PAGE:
Today, the chance of being struck by lightning in one’s lifetime are approximately one in 15,300, with an average of 27 people killed by lightning per year in the United States. Over a century ago, in 1858, 59 people were killed by lightning in the US; in 1859, 77. In 1897, 123 people were killed by lightning in the month of July alone. Over the nineteenth and twentieth centuries (and today), many of these deaths took place in Louisiana, which holds claim as the second most lightning-prone state in the union. (Florida is the first.)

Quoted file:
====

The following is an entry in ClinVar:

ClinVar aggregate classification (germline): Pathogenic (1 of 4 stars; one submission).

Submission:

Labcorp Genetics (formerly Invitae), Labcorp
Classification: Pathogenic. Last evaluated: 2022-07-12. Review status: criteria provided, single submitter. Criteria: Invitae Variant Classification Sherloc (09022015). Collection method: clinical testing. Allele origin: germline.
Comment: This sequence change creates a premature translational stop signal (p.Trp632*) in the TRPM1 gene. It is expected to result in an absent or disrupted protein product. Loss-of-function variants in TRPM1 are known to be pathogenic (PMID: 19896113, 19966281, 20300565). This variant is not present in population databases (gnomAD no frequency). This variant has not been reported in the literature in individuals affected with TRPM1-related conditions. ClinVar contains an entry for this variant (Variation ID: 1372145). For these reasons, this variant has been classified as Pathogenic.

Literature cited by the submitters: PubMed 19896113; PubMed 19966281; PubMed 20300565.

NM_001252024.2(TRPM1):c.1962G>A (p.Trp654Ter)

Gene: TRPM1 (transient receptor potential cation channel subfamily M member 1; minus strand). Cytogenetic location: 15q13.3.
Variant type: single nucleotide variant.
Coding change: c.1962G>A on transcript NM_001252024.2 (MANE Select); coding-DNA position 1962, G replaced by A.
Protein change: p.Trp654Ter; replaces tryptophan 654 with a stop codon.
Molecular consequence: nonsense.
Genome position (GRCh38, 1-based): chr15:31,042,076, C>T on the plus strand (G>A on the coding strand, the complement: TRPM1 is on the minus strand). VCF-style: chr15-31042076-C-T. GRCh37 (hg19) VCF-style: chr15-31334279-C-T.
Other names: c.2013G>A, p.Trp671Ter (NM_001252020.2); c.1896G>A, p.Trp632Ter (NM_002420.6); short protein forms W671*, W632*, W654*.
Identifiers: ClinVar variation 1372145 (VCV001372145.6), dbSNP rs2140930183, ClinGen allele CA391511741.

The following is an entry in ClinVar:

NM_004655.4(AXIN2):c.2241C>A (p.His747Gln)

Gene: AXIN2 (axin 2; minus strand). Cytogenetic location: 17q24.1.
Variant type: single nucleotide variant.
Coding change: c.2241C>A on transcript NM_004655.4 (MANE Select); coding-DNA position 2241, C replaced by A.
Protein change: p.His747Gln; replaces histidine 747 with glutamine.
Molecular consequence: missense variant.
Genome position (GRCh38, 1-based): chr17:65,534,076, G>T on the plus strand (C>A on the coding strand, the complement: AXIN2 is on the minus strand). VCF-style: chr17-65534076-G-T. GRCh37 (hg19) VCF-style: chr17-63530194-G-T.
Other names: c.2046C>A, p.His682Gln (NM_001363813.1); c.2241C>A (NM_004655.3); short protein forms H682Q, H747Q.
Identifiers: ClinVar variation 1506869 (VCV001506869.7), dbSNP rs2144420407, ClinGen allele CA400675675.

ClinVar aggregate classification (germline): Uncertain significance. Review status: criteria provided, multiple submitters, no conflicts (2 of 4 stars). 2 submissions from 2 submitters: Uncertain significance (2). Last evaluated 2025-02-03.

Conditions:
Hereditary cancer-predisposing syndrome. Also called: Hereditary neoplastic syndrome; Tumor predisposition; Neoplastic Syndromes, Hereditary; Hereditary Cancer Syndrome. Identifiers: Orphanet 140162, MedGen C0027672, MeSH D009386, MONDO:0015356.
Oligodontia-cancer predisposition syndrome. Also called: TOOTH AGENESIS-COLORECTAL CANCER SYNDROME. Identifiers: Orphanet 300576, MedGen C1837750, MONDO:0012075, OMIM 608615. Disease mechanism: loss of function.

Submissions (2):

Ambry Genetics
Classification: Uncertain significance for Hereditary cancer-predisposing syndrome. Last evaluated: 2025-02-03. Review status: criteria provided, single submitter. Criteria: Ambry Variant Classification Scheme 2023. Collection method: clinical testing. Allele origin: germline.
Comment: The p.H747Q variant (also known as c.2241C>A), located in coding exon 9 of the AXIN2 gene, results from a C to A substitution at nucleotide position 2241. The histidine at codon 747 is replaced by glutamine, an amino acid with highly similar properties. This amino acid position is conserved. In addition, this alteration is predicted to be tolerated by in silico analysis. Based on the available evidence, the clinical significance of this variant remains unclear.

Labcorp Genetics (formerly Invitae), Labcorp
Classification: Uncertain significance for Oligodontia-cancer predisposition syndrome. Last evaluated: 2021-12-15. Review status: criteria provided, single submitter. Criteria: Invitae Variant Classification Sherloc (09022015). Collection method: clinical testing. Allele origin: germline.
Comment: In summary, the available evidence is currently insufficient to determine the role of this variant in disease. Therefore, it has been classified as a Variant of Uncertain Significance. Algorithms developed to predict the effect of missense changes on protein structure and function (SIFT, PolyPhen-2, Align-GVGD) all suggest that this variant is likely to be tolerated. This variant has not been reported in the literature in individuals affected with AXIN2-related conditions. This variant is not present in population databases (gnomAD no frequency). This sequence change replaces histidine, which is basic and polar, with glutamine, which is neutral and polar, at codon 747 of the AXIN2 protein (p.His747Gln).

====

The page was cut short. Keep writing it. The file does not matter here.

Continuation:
In this post, we examine the relationship between humans, cemeteries, and lightning. From scientific discovery to struggles for safety, from tragedy to cemetery artwork, lightning has inspired fascination and fear for as long as humans have been stricken by it.